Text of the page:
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Seeing the Mormonism/Apple Analogy AGAIN

April 24, 2012

I’ve analogized between the LDS Church and technology firms at least a couple of times, once by comparing Mormons to webOS fans, but then once in response to a series of posts that analogized Mormonism to Linux. Today, I read an article that again made the comparison between Mormonism and Apple…although the main point of the article was to discuss what LGBT people could expect from a Mitt Romney presidency. (I’ll get to that later in this post.) From that article:

…Mormonism is like the world of Apple products: a walled garden within which everything is designed to work seamlessly together. That’s fine, if you’re content to stay inside and accept doctrine, worldview, life choices and culture dictated by others. Mormonism relentlessly stresses obedience to leaders; even the kids are taught songs about it.

But people and issues that don’t fit the design of the garden are not well-tolerated, nor is public disagreement with church leaders. And no other religion has a theology so focused on sex as Mormonism…

As far as the church and correlation are concerned, this is probably somewhat accurate. However, since I’ve been thinking so often about the fringes — uncorrelated, unorthodox, liberal, whatever Mormons — I wonder how “fringey Mormonism” would fit into the framework.

Perhaps we could say that in general, the church is cultivating a “walled garden,” but just like Apple’s walled garden, there are those who will not be stopped. They tinker, they hack, they jailbreak, and they turn their various Apple products into things that are uniquely their own.

Sometimes, they cross some line, drawing Apple’s ire and some sort of legal action. Perhaps we could compare that to church disciplinary action? And just as with Apple, the church has periods of time when it is more active with taking disciplinary action, and other periods when it looks away from many things.

But there are also those who remain under the radar, and thus continue to live outside of the walled garden without problem.

Anyway, to get back on the topic of the article, Mormonism and its position on gay people, there was a part I particularly liked (HT Chino Blanco for pulling this quote for his reddit link):

To their credit, I’ve heard a few local Mormon leaders concede that the church has no answers for its gay members. They are correct. But senior Mormon leaders cling to their 19th-century gender role theology, which has no place for the very concept of homosexuality.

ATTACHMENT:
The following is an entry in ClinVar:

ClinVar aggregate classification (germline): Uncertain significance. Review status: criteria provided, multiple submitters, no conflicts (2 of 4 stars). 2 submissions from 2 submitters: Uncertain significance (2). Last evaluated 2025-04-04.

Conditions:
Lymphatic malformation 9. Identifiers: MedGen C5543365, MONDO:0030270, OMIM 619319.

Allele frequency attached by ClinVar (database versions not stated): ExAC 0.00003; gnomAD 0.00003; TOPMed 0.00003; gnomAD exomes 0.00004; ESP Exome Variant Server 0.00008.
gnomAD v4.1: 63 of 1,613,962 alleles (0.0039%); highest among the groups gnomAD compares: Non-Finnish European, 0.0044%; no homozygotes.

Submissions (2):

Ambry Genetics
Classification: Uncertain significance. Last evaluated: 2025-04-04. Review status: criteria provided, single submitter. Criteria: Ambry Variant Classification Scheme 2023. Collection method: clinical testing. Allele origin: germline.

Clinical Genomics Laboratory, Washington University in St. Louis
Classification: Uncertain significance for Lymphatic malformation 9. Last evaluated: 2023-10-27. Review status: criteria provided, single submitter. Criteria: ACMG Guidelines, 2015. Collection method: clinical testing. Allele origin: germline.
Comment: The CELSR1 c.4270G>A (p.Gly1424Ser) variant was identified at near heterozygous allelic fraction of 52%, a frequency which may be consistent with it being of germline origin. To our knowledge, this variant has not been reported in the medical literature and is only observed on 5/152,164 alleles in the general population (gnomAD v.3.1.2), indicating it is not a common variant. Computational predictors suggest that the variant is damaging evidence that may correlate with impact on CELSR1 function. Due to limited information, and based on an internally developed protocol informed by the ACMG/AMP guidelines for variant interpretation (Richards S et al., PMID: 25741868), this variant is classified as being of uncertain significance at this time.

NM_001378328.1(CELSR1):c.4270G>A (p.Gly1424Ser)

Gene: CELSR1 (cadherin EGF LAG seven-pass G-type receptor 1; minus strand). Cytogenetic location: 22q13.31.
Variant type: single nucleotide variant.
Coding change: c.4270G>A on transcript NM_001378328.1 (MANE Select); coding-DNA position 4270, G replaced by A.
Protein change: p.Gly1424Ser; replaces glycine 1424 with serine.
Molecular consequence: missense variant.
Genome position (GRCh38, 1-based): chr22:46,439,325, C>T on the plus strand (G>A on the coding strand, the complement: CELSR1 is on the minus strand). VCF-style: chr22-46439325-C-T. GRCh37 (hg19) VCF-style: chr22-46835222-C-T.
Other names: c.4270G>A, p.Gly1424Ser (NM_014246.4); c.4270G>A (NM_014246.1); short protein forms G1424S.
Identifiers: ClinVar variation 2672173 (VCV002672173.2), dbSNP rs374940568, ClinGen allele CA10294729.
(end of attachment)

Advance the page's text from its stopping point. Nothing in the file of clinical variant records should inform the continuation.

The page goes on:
Interestingly, I think that even this part can be analogized to Apple. Whenever Apple would make a design decision, Steve Jobs or whomever would be unapologetic about his conviction in the rightness of that design decision.  It would always be the one best way. Why? Because Apple said so. So, when the iPhone lacked multitasking and a stylus, Steve Jobs went on record as saying:

It’s like we said on the iPad, if you see a stylus, they blew it. In multitasking, if you see a task manager… they blew it. Users shouldn’t ever have to think about it.

I doubt that Apple will release an iPad with a stylus any time soon (although clearly, there are interesting applications with styli and it might decide, in the future, to “change everything”) but when Apple introduced multitasking in iOS, it introduced something that looked suspiciously like a task manager.

iOS multitasking bar

Moving back to the topic on hand, I think that there is a tension. Because people certainly have different positions on the issue. As far as the current LDS leadership is concerned, to say that the church doesn’t have answers for gay members isn’t really controversial. To say that, in spite of not having answers, they still assert gender role theology is not really controversial either.

…but I mean…as Mormonism has been in the news for the hot button issues of the past recently (e.g., race), this has become a trend. The church admits it doesn’t know one thing, but in its admission of ignorance, there is still another position supported.